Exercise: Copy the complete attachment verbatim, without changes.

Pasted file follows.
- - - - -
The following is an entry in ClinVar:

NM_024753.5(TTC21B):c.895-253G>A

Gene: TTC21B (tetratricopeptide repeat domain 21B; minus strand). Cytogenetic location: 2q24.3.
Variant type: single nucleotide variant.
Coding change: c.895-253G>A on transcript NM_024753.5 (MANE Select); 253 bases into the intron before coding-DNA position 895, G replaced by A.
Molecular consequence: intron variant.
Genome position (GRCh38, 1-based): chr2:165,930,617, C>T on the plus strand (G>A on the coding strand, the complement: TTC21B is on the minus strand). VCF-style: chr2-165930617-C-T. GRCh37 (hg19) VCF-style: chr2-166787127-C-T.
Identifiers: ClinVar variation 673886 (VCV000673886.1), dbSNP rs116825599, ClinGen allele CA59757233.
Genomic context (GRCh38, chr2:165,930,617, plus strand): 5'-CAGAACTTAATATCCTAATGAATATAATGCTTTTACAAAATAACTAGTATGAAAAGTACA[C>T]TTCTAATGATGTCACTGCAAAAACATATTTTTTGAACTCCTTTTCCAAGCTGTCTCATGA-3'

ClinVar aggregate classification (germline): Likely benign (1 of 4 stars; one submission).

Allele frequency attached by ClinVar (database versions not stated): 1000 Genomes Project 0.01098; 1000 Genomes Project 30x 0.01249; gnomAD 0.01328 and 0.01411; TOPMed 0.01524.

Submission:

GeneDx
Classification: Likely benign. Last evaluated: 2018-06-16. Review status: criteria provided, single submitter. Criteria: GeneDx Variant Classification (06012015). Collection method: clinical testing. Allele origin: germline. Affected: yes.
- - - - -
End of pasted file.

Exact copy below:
The following is an entry in ClinVar:

NM_024753.5(TTC21B):c.895-253G>A

Gene: TTC21B (tetratricopeptide repeat domain 21B; minus strand). Cytogenetic location: 2q24.3.
Variant type: single nucleotide variant.
Coding change: c.895-253G>A on transcript NM_024753.5 (MANE Select); 253 bases into the intron before coding-DNA position 895, G replaced by A.
Molecular consequence: intron variant.
Genome position (GRCh38, 1-based): chr2:165,930,617, C>T on the plus strand (G>A on the coding strand, the complement: TTC21B is on the minus strand). VCF-style: chr2-165930617-C-T. GRCh37 (hg19) VCF-style: chr2-166787127-C-T.
Identifiers: ClinVar variation 673886 (VCV000673886.1), dbSNP rs116825599, ClinGen allele CA59757233.
Genomic context (GRCh38, chr2:165,930,617, plus strand): 5'-CAGAACTTAATATCCTAATGAATATAATGCTTTTACAAAATAACTAGTATGAAAAGTACA[C>T]TTCTAATGATGTCACTGCAAAAACATATTTTTTGAACTCCTTTTCCAAGCTGTCTCATGA-3'

ClinVar aggregate classification (germline): Likely benign (1 of 4 stars; one submission).

Allele frequency attached by ClinVar (database versions not stated): 1000 Genomes Project 0.01098; 1000 Genomes Project 30x 0.01249; gnomAD 0.01328 and 0.01411; TOPMed 0.01524.

Submission:

GeneDx
Classification: Likely benign. Last evaluated: 2018-06-16. Review status: criteria provided, single submitter. Criteria: GeneDx Variant Classification (06012015). Collection method: clinical testing. Allele origin: germline. Affected: yes.